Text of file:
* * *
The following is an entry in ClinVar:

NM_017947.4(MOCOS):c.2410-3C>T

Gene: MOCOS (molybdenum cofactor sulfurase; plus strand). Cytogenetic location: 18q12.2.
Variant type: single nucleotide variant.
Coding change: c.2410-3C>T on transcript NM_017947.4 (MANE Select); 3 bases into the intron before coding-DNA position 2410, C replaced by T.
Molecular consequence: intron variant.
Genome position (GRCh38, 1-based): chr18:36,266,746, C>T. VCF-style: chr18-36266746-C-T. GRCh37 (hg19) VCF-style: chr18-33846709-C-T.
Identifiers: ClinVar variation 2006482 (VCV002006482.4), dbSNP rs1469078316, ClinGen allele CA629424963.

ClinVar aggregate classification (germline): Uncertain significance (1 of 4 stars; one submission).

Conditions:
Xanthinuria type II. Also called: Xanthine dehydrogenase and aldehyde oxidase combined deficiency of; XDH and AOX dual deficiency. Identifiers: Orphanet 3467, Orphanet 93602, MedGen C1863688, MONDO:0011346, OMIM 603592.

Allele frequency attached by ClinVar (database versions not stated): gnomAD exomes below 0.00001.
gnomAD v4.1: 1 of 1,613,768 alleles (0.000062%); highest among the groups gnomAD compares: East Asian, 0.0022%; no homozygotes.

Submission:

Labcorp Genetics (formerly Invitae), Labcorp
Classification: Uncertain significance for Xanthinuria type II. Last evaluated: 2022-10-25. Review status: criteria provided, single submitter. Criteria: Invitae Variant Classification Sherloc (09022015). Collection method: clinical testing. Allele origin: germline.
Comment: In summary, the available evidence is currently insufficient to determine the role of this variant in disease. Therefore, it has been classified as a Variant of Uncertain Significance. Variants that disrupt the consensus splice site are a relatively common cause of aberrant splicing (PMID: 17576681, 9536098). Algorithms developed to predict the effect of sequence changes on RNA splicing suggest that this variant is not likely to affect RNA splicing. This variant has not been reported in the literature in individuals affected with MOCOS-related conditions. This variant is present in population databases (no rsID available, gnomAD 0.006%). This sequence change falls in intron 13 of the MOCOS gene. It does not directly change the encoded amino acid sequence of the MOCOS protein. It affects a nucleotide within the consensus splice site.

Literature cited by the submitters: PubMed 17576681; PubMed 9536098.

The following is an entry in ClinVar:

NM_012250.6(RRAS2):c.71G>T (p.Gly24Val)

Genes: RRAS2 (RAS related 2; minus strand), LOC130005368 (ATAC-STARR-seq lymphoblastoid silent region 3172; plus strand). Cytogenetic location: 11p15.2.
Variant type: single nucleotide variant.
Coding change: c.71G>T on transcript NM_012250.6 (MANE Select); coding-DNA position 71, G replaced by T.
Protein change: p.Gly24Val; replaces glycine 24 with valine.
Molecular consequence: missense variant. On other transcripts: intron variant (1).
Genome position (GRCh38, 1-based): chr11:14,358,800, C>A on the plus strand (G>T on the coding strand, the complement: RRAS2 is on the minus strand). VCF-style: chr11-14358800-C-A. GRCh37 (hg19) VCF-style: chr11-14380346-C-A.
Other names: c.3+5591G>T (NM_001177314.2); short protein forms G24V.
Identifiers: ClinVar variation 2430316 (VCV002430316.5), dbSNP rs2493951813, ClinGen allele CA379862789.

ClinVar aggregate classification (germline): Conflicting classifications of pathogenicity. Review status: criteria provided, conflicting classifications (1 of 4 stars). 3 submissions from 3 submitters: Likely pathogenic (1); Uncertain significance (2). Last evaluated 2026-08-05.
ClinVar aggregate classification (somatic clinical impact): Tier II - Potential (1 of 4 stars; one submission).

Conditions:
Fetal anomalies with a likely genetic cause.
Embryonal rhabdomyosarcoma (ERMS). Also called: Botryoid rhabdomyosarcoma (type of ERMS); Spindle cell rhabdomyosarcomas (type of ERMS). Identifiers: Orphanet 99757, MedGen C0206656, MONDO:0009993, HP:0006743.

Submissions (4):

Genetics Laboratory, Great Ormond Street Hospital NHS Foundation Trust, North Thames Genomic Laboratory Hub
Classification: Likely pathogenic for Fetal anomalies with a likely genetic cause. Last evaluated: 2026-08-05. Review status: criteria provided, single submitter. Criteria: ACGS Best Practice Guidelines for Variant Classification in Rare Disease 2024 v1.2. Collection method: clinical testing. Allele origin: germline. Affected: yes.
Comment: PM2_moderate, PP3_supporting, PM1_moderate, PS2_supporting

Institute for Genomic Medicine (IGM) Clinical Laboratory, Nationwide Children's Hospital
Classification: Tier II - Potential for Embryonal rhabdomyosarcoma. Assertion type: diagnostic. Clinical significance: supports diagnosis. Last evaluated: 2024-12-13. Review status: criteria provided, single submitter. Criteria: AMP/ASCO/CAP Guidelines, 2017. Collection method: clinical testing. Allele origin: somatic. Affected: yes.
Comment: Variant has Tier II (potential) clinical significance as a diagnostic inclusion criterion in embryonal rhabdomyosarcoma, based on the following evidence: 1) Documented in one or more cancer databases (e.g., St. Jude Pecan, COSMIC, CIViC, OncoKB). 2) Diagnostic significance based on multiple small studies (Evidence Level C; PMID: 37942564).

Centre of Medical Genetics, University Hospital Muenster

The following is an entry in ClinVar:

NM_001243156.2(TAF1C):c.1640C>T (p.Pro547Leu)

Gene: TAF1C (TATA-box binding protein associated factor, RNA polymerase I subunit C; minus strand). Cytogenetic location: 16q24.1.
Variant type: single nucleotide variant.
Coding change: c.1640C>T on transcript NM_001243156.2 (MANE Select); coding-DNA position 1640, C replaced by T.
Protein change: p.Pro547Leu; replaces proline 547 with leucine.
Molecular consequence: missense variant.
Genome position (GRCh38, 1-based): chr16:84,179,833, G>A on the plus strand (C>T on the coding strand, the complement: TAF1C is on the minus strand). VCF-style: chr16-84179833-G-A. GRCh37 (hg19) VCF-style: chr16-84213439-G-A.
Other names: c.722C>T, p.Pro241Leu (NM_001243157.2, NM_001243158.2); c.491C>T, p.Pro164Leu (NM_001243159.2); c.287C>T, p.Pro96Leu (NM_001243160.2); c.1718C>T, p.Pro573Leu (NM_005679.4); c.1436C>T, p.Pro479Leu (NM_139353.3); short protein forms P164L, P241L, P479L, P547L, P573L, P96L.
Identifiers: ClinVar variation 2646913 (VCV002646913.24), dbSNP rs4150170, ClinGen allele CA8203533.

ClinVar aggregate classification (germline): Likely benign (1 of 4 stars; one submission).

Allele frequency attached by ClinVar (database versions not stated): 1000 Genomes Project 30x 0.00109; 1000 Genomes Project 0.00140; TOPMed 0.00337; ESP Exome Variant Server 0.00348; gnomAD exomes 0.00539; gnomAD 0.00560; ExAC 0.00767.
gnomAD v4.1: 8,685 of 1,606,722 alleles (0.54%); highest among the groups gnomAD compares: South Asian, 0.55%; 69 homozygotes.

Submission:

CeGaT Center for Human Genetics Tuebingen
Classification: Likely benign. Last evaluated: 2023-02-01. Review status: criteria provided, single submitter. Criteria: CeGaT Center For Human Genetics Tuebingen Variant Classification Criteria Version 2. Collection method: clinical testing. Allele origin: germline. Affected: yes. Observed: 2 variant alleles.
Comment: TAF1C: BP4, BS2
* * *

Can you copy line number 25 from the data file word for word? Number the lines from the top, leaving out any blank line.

Molecular consequence: missense variant. On other transcripts: intron variant (1).